1. Wow Heidi…. powerful analogies! “I find that resentment and unforgiveness is a bitterness that grows like mildew in the damp recesses of the past.” Thanks!

    2. Hello Chaz –
      I’m so very sorry.
      Forgiveness seems to have been put on-hold.
      If a person in your life can’t ‘hear’ you because he/she is unwilling to let go of the past wrongs, even if you could do/say everything perfectly, it wouldn’t matter.
      There are some very deep ruts in the record and some choose to stay stuck.

      There are those who wear their resentments like a garland.
      Others cling to them like a lifeline.
      Letting go – forgiving, really seeing and hearing someone who has previously hurt us means we have to then step up and take responsibility for our own actions and reactions. That’s something an embittered person is loath to do.

      Sometimes all we can do, when we’ve done all we know to do to ‘make amends’, is to pray for the health and heart of the other person and take a step back, careful to not let any resentment over their continued resentment take root in our own hearts.
      Heidi put it well: “My goal is to focus on me, not their response”.

      Grace and peace to you, Chaz.

  4. There is so much in this .. so much for me to pray about, gracious friend. Thank you and God bless you always and the messages He sends us through you.

    1. Hi Judy!
      I think being wholly present for/with someone is such a gift – but one that’s rarely given.
      I’m appalled at how often I find my mind surfing during a conversation.
      I’m pretty sure that this is something I’ll always have to work on.

  5. This is SO TRUE! I play those tapes all the time. It’s amazing how much of my own chatter I hear when I’m trying to listen to someone else. Thank you for this timely reminder to turn down the sound in my head when I’m trying to listen to another.

    1. Steven –
      You’re so open. You’re always making applications to your own life instead of trying to see how it would fix someone else! I really admire that!

  6. Well written truth. Communication may be the ultimate challenge, a weapon of the enemy to break or make us–and the sense of futility may send us deeper into labyrinthine cryptic enigmas of mystery, or poetry… Surely in Heaven, the language will be “clarity” (although someone told me last week, we’ll need to say our password at the Pearly Gates!).

    1. Jaels –
      Hmm… I think the password part has already been taken care of.
      In Heaven, I’m pretty sure He, not we, will be the focus and the language will be all love and praise! 😀

  7. Awesome post, Debbie. It’s even more difficult to “hear” people through the internet. When people write a blog, and/or comment, we can’t hear tone of voice or see their expression. We may misinterpret it through our own filters, the way we see the world. I remember seeing a lecture at a church I used to attend about how we have filing cabinets in our heads filled with old files from our pasts. We yank one out with a past experience and compare it to the present experience, and may be reacting to someone from that past experience instead of the present one. And, oh how true that we get the chatter in our minds going so much that we may miss a sign from God.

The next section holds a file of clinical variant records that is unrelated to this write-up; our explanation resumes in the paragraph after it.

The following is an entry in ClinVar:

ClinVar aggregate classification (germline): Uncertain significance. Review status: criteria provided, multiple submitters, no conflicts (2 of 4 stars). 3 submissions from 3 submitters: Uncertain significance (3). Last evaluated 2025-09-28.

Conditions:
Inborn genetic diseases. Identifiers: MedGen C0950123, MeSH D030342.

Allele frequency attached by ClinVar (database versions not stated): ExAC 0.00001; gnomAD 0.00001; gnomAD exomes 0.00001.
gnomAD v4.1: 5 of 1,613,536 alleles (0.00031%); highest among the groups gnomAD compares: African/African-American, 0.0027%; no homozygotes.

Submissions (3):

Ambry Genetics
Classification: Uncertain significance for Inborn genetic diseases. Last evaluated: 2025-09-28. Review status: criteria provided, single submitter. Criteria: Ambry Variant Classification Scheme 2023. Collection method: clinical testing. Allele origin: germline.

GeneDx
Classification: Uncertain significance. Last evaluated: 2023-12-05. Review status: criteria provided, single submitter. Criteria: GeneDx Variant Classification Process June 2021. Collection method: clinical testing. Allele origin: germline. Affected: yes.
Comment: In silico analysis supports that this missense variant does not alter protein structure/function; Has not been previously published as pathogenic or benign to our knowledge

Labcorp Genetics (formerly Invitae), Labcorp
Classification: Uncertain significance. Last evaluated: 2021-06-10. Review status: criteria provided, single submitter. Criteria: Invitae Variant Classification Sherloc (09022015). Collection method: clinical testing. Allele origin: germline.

Didn’t mean to go on, but this was so good. Thank you for sharing it. I audibly gasped when I read what happened to you. I’m so glad that you made it out okay.

    1. Hello Lori!
      The filing cabinet makes a good analogy. I’ve had to pray that God will erase some files – unless He knows I need to remember them – and bring others to mind so I won’t forget the truths learned.

      And you make a great point. 90+ of communication is interpreted through the reading of non-verbals (facial expressions, inflection, tone, body positioning etc..). That makes it so easy to misinterpret the written word. I think this is a particularly difficult thing for bloggers who often make themselves so vulnerable as they share their hearts and stories with the “great unknown”.

      About the story I shared – I wasn’t hurt at all. I was, however, just over 6 months pregnant when this sad encounter with Stan took place. I wasn’t particularly afraid, mostly my heart ached for him and I was worried about the sweet baby I was carrying.

      Fortunately, our center shared a building with The United Way offices. The Director came over to talk to me – saw what was happening and called the police.

      1. Gosh, I have so many thoughts and emotions racing, thinking about what happened to you. Too many to type in a comment. It is kind of taking a risk when we bloggers put ourselves out there and we aren’t sure if we’ll be understood or not. I commented once and I don’t know if I misunderstood the blog post or they misunderstood my comment. I walked away confused, but accept that sometimes there may be misunderstandings. I admire what you do, and find it fascinating.

  8. This is so true Debbie – It’s not always a mental condition either. Our imagination brings different life to the words we hear and more assumptions than truth,

    1. I totally agree Judi. What a beautiful world it would be if we totally listened to other people without regard for our own agenda(s). I read something on your FB page, Judi, that was quite benign. Something about grace … “I have let go of (something or other) and isn’t it time you did too” … paraphrased, of course. I heard my mother actually saying those words. And, instead of feeling Grace, i felt slapped. I’m pretty sure I’m not stark-raving mad, but it is amazing how perspective and “old habits” die hard.

      As you said Debbie, “things from our past”. I’m sorry I haven’t been around to comment on your posts. I’ve been pretty happy and busy lately. I miss you lots! EA! Hi to Heidi too!

      1. Mel –
        Never worry about not reading my posts.
        I’m just so happy to hear that you’re busy being happy!!!
        That’s a sign (to me) that the ‘things from your past’ are starting to pale in comparison to the beauty of your present/presence! 😀